So last year we started our pre-Summer Institute activities with a Writing Retreat. More than a month before the SI began, the group gathered to write. We did it again this year, this past week. In the Writing Retreat, we go through a whole range of writing activities, start lots of pieces, think a lot about writing styles, and exercise some muscles that for many of the fellows have been dormant for quite a while. We don’t talk about how any of the work would fit with students; we don’t talk about lesson plans or organizers or feedback or anything else that a group of teachers might be drawn to discussing. But we write, and we share what we write, and a group of strangers comes to know each other not as teachers of a particular grade or at a particular school, but as writers.
Then we build on that. Soon, we’ll build on that by peering into each other’s classroom practices and collaborating to design and modify lessons and units. First, though, we build on that by expanding our audience. SI fellows are writers – we’ve proven that to each other because we’ve shared what we’ve written and we’ve promised to write and share more. And we’ve been challenged to share what we write with anyone else who might want to read it. So here’s one piece I wrote during the Writing Retreat. No excuses, no other explanation, no expectation that anyone else will particularly care, but hopeful that you’ll at least thank me for sharing it.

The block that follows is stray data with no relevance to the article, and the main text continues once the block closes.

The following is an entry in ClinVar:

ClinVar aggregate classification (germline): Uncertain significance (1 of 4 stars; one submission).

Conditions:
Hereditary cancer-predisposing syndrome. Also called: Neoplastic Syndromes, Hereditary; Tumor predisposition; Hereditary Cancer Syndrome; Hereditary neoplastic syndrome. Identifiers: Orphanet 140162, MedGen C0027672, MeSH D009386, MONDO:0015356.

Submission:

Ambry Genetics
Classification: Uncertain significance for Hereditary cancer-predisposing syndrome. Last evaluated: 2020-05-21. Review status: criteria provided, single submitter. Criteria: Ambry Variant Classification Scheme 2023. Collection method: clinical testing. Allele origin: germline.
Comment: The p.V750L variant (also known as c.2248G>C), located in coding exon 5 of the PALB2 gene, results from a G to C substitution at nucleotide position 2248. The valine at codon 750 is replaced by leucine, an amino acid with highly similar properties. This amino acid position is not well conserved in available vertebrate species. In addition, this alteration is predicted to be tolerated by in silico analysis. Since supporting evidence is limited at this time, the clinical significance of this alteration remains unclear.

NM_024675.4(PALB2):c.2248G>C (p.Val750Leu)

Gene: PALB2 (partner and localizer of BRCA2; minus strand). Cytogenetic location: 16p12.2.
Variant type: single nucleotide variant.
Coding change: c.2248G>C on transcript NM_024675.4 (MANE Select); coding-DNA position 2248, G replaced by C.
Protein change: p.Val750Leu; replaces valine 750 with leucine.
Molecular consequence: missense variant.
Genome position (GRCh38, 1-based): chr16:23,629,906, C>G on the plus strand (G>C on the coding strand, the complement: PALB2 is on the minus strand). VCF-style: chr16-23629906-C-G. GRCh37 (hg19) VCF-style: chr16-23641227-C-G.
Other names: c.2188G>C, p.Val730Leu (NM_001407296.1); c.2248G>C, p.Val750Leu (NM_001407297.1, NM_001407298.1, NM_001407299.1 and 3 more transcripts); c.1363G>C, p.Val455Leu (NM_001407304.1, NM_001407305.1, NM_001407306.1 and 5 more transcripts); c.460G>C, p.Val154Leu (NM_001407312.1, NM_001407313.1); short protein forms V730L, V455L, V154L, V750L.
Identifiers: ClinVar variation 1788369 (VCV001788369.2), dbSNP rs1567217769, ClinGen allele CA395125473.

I think I fell in love with the Chicago Cubs in 1984. I didn’t admit it then; I played hard-to-get as effectively as they played hard-to-love – they were called the “lovable losers” after all. But I was in middle school and popularity was defined imperfectly: I wanted a winner. So I flirted with the ’86 Mets, and the Twins, or at least Kirby Puckett, in the late ’80’s and early ’90’s, and somehow jumped right to the Indians after that. This sampling of the flavor-of-the-month didn’t really satisfy me, though, and I always kept one eye on the Cubs. It was easy to do; WGN showed them off almost every day, and I automatically connected afternoon homework to the sound of Harry Carey calling a game, looking up from math problems or a map of Europe with every crack of the bat, and even dropping a novel when Harry would cry out, “Holy Cow!”
I’m an unabashed fan now, no longer caring if friends know my team rarely wins (they know, and they remind me), and no longer worried about middle school definitions of popularity (a lesson I’ve tried to teach my girls, who will sing “Go Cubs Go,” but without the spirit I’d like). And hey, as I write this, things are looking up. Maybe soon my pitiful refrain, “this is the year!” will ring true.